Andy Clifton is Communications Manager for Cheltenham Racecourse. Today I was fortunate to be given the opportunity to catch up with Andy and ask him a few questions about his role, Prestbury Park and the Festival.
JP: What do you enjoy most in your job as Communications Manager for Cheltenham Racecourse?
AC: The best part of my job is being involved in the buzz of the build up to The Festival, a sporting event of the highest class. I am also fortunate to be in and around the winners enclosure as the great champions are led in after the big races, a true privilege.
JP: What was the first Festival you attended?
AC: My first Festival was 1987, when The Thinker won The Cheltenham Gold Cup after it was delayed by a snowstorm! Since then, the only Festival I’ve missed was 1990 (plus 2001 when Foot & Mouth claimed the meeting), so 2010 will be my 22nd Cheltenham Festival.
JP: When will you start preparing for the 2010 Cheltenham Festival?
AC: We started on the day after the 2009 Festival. Preparations start to reach fever pitch from early in the New Year.
JP: What are the chances of the Gold Cup being held on a Saturday?
AC: We never rule anything out, but at the moment it is nothing more than a slim possibility at some point in the future.
JP: What are your views on the Festival being extended to five days?
AC: I think that is unlikely in the foreseeable future. We don’t want to dilute the quality of a great event. It is more likely that all four days will extend to 7 race cards, if there are appropriate races to add to the schedule.
JP: Is there any possibility of horses having to qualify for Championship races in future Festivals?
AC: That is something that has been put forward for discussion by Racing Enterprises Limited, but it remains to be seen how that idea is viewed during the extensive consultation process with owners, trainers, the media, customers and other interested parties.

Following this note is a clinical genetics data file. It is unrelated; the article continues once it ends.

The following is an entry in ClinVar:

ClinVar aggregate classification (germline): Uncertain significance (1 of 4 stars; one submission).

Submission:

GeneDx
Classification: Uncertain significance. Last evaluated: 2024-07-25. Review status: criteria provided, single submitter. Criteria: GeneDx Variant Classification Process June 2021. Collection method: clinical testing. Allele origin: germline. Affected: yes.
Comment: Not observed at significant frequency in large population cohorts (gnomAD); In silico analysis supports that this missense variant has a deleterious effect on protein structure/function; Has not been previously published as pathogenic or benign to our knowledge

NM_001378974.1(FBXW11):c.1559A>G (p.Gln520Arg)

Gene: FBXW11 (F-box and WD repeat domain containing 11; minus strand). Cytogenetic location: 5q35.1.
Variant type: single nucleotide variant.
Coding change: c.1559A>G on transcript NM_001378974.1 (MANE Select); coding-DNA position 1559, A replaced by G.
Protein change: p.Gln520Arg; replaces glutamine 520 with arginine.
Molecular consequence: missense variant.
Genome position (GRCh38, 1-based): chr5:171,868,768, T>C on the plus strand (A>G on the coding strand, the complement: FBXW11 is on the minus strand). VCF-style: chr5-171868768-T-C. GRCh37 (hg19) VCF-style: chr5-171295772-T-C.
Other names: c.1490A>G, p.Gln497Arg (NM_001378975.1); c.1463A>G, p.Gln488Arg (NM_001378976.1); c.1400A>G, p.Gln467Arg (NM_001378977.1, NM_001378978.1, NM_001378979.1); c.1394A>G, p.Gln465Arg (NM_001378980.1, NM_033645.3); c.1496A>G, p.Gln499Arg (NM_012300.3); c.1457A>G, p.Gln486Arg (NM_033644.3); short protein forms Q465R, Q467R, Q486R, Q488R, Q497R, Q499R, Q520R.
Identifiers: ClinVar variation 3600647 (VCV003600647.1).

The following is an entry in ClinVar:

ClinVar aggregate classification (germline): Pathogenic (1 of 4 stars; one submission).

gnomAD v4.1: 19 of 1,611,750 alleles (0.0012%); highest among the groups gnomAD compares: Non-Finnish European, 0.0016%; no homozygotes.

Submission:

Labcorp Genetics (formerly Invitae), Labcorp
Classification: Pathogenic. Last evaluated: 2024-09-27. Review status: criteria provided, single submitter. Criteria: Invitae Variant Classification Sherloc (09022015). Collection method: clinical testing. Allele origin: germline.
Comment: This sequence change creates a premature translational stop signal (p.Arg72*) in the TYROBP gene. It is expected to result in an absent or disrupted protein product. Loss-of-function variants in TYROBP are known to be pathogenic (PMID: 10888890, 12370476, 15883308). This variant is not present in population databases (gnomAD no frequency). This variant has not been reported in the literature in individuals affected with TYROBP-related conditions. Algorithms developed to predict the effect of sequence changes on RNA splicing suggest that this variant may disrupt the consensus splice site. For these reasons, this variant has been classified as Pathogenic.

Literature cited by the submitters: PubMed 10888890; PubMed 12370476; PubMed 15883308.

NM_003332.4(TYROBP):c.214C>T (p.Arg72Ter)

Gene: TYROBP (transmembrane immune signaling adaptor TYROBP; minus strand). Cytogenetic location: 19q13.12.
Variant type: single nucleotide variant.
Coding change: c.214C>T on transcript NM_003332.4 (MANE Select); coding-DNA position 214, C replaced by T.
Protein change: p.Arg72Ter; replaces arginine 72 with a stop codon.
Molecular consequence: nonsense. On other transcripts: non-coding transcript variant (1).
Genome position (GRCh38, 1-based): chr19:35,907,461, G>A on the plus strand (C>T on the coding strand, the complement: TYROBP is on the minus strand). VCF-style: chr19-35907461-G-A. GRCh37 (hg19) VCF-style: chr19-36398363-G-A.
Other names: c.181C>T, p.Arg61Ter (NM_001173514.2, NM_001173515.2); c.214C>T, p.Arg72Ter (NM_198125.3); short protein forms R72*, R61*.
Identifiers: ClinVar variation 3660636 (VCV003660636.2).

JP: What horse are you most looking forward to seeing at Cheltenham this year?
AC: I think that Zaynar will be very exciting in whichever race he lines up in, as will Diamond Harry, but I’d have to be unoriginal and say Kauto Star defending his Cheltenham Gold Cup crown. He is the best chaser I’ve seen in my lifetime.
JP: What is your highlight of Festival week?
AC: From a professional point of view, getting through to Friday evening with no major dramas. From a personal point of view, The Cheltenham Gold Cup has been the highlight of my year for almost 25 years.
JP: What’s the funniest thing you’ve seen during Festival week?
AC: A friend of mine, slightly the worse for wear after a long day at the races, falling into a bush while trying to climb into his lift back to the hotel.
JP: What’s the most exciting race you’ve witnessed at Cheltenham?
AC: Denman’s defeat of Kauto Star in 2008 genuinely had the hairs on the back of my neck standing on end.
JP: Who is your favourite Gold Cup winner?
AC: I wish I’d been able to see Arkle in action, but sadly I was only 6 weeks old when he won his final Gold Cup, so that was never going to happen.
JP: It’s great to see improvements made to the course and facilities every season. What further improvement are in the pipeline?
AC: We are always trying to react to the needs of the customers and there are lots of subtle changes each year, but any significant building work is likely to have to wait for a year or two until the economy becomes strong again.
JP: Can you give an update on the proposal for Cheltenham Town to have their football stadium on the racecourse?
AC: It is still a possibility, but with Cheltenham Town’s performance this season I’m not sure how many people will be queuing up to fund such a project.
JP: I know there are five months to go but who would you like to see win the 2010 Gold Cup?
AC: Kauto Star, or failing that, whichever horse I’ve backed!
JP: Festival 2010, will be the 30th held under Edward Gillespie’s charge. Are there any plans to mark the occasion?
AC: Edward is a modest man and I’m sure he’d be embarrassed by any attention. He has taught me that it is the horses, jockeys and trainers who are the heroes of Cheltenham, not the staff who put the race meeting on. However, with over 5,000 people working at The Festival, it is a huge team effort.